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With U.S. as a Model, China Envisions Network of National Parks

Tourists at Huanglong, where conservation has become secondary to moneymaking ventures.

BEIJING — More than 140 years ago, the United States government designated Yellowstone as the nation’s first national park — an untouched Western landscape of geysers, grizzly bears and soaring peaks. The national parks program eventually expanded to include more than 450 sites and has become one of the country’s greatest tourist draws.

Now China is trying to do with some of its natural spaces what the United States did during its own industrial boom. On Monday, Chinese officials and the Paulson Institute, a research center based in Chicago, announced a plan to undertake trial national park projects in nine provinces over the next three years.

“National parks are one of the very best ideas America has exported to the world,” Henry M. Paulson Jr., the former United States Treasury secretary and Goldman Sachs chief executive, said in an email. “A Chinese national park system that protects and manages the country’s ecologically rich, beautiful areas can be a source of great national pride and environmental education.”

“The trick in China will be how to let the public share its natural treasures, while at the same time protecting them,” said Mr. Paulson, who founded the Paulson Institute in 2011. “Conservation begins with a love of nature. You need to value something before you want to save it.”

In some spots in China where nature still thrives, like the popular Huanglong and Jiuzhaigou alpine parks in Sichuan Province, conservation efforts have become secondary to moneymaking ventures by tourism concession companies. Such areas are also often threatened by industrial pollution and construction.

But in December 2013, according to state news reports, Xi Jinping, the country’s president and head of the Communist Party, told a meeting of senior officials charged with making economic policy that China should move forward with a true national park system.

The Paulson Institute, where research on China’s environmental problems has been a major focus, began talking last fall to the National Development and Reform Commission, the government agency that helps oversee economic planning, about how to help out.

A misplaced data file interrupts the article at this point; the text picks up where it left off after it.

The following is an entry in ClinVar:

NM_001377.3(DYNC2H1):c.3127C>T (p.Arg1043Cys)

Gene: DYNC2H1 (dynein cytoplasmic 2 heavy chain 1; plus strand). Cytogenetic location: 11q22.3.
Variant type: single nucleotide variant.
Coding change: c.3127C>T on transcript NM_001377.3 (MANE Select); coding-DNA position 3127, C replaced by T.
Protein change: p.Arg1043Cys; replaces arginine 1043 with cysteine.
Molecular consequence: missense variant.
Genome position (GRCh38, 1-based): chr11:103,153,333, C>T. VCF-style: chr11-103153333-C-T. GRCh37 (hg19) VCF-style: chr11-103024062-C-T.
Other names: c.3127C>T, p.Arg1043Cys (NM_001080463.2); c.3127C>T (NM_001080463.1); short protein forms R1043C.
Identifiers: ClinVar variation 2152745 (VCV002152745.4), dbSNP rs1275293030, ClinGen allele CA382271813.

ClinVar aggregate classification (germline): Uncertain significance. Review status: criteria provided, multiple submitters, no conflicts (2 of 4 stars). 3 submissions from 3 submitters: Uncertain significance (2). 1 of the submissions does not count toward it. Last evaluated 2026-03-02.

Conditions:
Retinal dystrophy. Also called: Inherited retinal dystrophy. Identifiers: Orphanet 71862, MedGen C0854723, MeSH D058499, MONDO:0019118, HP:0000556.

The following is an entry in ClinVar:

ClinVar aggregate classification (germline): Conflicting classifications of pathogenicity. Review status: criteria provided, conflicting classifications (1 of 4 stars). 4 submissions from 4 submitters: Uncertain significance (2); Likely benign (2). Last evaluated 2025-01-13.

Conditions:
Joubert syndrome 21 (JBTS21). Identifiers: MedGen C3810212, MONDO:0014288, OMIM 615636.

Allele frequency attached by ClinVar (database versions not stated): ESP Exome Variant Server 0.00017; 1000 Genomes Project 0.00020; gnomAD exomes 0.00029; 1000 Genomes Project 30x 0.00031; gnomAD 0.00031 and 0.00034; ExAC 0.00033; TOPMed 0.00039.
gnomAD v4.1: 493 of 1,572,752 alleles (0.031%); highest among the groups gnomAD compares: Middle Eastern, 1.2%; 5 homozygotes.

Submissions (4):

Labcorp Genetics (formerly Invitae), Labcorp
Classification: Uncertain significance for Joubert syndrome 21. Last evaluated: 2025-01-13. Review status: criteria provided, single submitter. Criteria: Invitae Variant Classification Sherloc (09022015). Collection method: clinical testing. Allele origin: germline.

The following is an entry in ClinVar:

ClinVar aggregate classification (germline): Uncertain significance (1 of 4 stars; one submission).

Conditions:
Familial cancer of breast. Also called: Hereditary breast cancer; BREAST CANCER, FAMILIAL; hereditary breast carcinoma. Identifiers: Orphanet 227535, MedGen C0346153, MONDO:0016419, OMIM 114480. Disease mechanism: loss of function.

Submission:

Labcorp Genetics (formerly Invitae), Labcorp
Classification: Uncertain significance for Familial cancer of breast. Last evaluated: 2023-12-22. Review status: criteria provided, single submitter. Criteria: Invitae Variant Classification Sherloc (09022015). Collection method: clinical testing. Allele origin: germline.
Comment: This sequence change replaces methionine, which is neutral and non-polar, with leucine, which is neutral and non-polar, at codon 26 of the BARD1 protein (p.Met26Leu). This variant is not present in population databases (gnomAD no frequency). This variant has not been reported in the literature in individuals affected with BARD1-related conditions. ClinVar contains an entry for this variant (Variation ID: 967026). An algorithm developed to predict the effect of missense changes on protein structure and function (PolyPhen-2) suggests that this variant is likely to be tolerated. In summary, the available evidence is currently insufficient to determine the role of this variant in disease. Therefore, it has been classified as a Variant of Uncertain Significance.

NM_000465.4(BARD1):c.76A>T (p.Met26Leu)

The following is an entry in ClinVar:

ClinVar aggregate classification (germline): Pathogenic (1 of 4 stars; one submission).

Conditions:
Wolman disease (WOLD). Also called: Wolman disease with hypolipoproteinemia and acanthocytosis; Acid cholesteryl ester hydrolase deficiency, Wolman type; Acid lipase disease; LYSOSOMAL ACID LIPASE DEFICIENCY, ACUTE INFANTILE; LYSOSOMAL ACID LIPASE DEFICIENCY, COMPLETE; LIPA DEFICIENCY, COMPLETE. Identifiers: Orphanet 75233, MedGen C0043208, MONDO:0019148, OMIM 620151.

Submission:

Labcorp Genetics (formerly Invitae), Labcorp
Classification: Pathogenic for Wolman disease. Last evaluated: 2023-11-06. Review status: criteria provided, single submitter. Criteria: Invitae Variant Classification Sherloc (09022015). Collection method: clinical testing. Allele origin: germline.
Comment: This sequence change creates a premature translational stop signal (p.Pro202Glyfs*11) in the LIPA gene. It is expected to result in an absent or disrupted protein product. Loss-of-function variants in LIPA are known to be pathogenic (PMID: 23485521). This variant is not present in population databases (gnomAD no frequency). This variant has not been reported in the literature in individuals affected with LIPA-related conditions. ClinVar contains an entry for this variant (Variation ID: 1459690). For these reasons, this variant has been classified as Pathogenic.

“This was really big news,” Rose Niu, the chief conservation officer at the Paulson Institute, said of Mr. Xi’s remarks. “No. 1, the national park system is a new concept to China. No. 2, not so many environmental conservation issues have been highlighted on such a high-profile political level.”

Ms. Niu, who moved to Washington from China in 2008 and was in Beijing this week, said the Paulson Institute would provide “technical support” to the Chinese agency as officials explore ways to manage and protect the trial parks. That support includes promoting exchanges between Chinese officials and experts in the United States, developing guidelines for managing the pilot parks, and doing case studies of national park areas in seven countries: Brazil, Germany, Japan, New Zealand, South Africa, Thailand and the United States.

Mr. Paulson has committed the institute’s help to planning for a trial park in the Wuyishan area of Fujian Province, a mountainous coastal region where Mr. Xi spent many years as an official. On the Chinese side, scholars from Tsinghua University in Beijing will help draft guidelines for Wuyishan and the other parks. Ms. Niu and others are scheduled to fly to Fujian on Thursday and travel to Wuyishan for meetings.

Accompanying the group will be Doug Morris, who worked for 40 years with the United States National Park Service, including as a superintendent. Mr. Morris is a member of Global Parks, a nonprofit group started in 2008 by retired National Park Service managers to advise foreign governments on creating national parks.

Some Chinese officials at the provincial and regional levels have experimented with park conservation. Ms. Niu, who is from Yunnan Province, played a critical role in helping establish a conservation area there called Pudacuo. The protected area covers about 115 square miles where the parallel flows of the Yangtze, the Mekong and the Salween have carved deep valleys. Ms. Niu worked on that project after she became China country director of the Nature Conservancy, an American environmental group, in 1997. Mr. Paulson is a longtime member of that group.

“China wants to develop a national park system in line with international practices and standards, but also fitting into a Chinese context,” Ms. Niu said in Beijing. “As someone working on conservation issues for 20 years, I believe this is significant progress that the Chinese government is making. The Chinese government knows the Chinese public needs more and more green space and clean air.”

“The Chinese want beautiful places and beautiful landscapes,” she added. “They want to enjoy the natural resources. These kinds of resources are less and less in China. China not only needs to fight pollution of air, water and soil, but it also needs to invest in its natural capital.”

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